Fireball statistics


In astronomy, a fireball is a meteor bright enough to be seen over a wide area (either apparent magnitude greater than -4 or greater than -3 at zenith, depending on the definition used). The terms bolide and, for exceptionally bright meteors, superbolide are also used. A famous recent example is the Chelyabinsk meteor.

NASA's Center for Near Earth Object Studies maintains a database of fireball events and a reasonably fun interactive map – the Chelyabinsk meteor is the large red circle in Western Russia.

The data can be downloaded in CSV format from this page (they also expose an API) and analysed by location, energy, time, etc. The Python script below does this to demonstrate that fireballs are evenly distributed by longitude and time of day, and that the estimated radiant energy can be fit to a power law.

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Even after accounting for the $\sin\theta$ dependence of the area element on polar angle, there seem to be more fireball events at low latitudes than near the poles. Considering the small inclinations to the ecliptic of the orbits of most objects that become meteors, this is expected (see, for example I. Halliday, Meteoritics 2, 271 (1964)).

import pandas as pd
import numpy as np
from matplotlib import rc
import matplotlib.pyplot as plt

# Use LaTeX throughout the figure for consistency
rc('font', **{'family': 'serif', 'serif': ['Computer Modern'], 'size': 14})
rc('text', usetex=True)

df = pd.read_csv('cneos_fireball_data.csv')

def convert_latitude(s):
    """Convert latitude in degrees N/S to polar angle in radians."""

        if s[-1] == 'S':
            thetap = -float(s[:-1])
            thetap = float(s[:-1])
    except TypeError:
        return np.nan
    return np.pi/2 - np.radians(thetap)

def convert_longitude(s):
    """Convert longitude in degrees E/W to azimuthal angle in radians."""

        if s[-1] == 'E':
            phi = -float(s[:-1])
            phi = float(s[:-1])
    except TypeError:
        return np.nan
    return np.radians(phi)

def convert_time(s):
    """Convert timestamp string to hours after midnight."""

    h, m, s = map(int,s[11:].split(':'))
    return h + (s/60 + m)/60

def get_bin_centres(bin_list):
    """Return the histogram bin centres given the bin edges."""
    return (bin_list[:-1] + bin_list[1:]) / 2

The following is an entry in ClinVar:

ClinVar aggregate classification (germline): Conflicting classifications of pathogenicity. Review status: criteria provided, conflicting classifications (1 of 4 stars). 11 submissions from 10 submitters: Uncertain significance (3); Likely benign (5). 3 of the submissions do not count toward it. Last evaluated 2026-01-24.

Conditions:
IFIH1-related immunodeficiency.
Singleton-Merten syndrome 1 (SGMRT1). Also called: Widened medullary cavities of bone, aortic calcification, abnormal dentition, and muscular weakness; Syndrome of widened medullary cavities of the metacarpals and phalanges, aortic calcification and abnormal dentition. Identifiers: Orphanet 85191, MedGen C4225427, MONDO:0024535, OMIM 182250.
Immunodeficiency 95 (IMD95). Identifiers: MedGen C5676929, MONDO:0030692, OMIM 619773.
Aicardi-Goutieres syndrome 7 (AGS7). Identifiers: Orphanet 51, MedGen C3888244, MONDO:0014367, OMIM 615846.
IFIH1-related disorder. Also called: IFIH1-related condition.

# Latitude: convert to polar angle in radians and discard NaNs.
theta = df['Latitude (deg.)'].apply(convert_latitude)
theta = theta[~np.isnan(theta)]
theta_bins = np.linspace(0, np.pi, 10)
theta_counts, theta_bins = np.histogram(theta, theta_bins)
theta_bins = get_bin_centres(theta_bins)

# Latitude: convert to azimuthal angle in radians and discard NaNs.
phi = df['Longitude (deg.)'].apply(convert_longitude)
phi = phi[~np.isnan(phi)]
phi_bins = np.linspace(-np.pi, np.pi, 10)
phi_counts, phi_bins = np.histogram(phi, phi_bins)
phi_bins = get_bin_centres(phi_bins)

# Time of event: convert to hours since midnight.
time = df['Peak Brightness Date/Time (UT)'].apply(convert_time)
time_bins = np.linspace(0, 23, 24)
time_counts, time_bins = np.histogram(time, time_bins)
time_bins = get_bin_centres(time_bins)

# ln(E) where E is the total radiated energy estimate.
energy = df['Total Radiated Energy (J)']
energy = np.log10(energy)
energy_counts, energy_bins = np.histogram(energy)
energy_bins = get_bin_centres(energy_bins)
# Fit a power law expression to the energy histogram.
y = np.log10(energy_counts)
mask = np.isfinite(y)
alpha, beta = np.polyfit(energy_bins[mask], y[mask], deg=1)
yfit = beta + alpha*energy_bins

# Figure dimensions and subplots; common styling parameters.
width, height, dpi = 600, 450, 72
fig, ax = plt.subplots(nrows=2, ncols=2, figsize=(width/dpi, height/dpi),
bar_kwargs = {'linewidth': 0, 'alpha': 0.5, 'align': 'center'}

# Latitude histogram.
theta_bar_width = 180/len(theta_bins) * 0.8
weighted_theta = theta_counts/np.sin(theta_bins)
ax[0,0].bar(np.degrees(theta_bins), weighted_theta,
            width=theta_bar_width, color='m', **bar_kwargs)
ax[0,0].axhline(sum(weighted_theta)/len(theta_bins), c='k', lw=2)
ax[0,0].set_xticks([0, 30, 60, 90, 120, 150, 180])
ax[0,0].set_xticklabels(['90N', '60N', '30N', '0', '30S', '60S', '90S'])

# Longitude histogram.
phi_bar_width = theta_bar_width * 2
ax[0,1].bar(np.degrees(phi_bins), phi_counts, width=phi_bar_width,
            color='m', **bar_kwargs)
ax[0,1].set_xlim(-180, 180)
ax[0,1].axhline(len(phi)/len(phi_bins), c='k', lw=2)
ax[0,1].set_xticks([-180, -120, -60, 0, 60, 120, 180])
ax[0,1].set_xticklabels(['180E', '120E', '60E', '0', '60W', '120W', '180W'])

# Time of day histogram.
time_bar_width = 24/len(time_bins) * 0.8
ax[1,0].bar(time_bins, time_counts, width=time_bar_width,
            color='b', **bar_kwargs)
ax[1,0].set_xlim(-0.5, 23.5)
ax[1,0].axhline(len(time)/len(time_bins), c='k', lw=2)
ax[1,0].set_title('Time of day')

# Energy histogram with fitted power law.
energy_bin_width = 0.3
ax[1,1].bar(energy_bins, energy_counts, width=energy_bin_width,
            color='r', **bar_kwargs)
ax[1,1].plot(energy_bins, 10**yfit, c='k', lw=2)

ax[1,1].set_title(r'$\log(E_\mathrm{rad} / \mathrm{J})$')

plt.savefig('fireballs.png', dpi=dpi)
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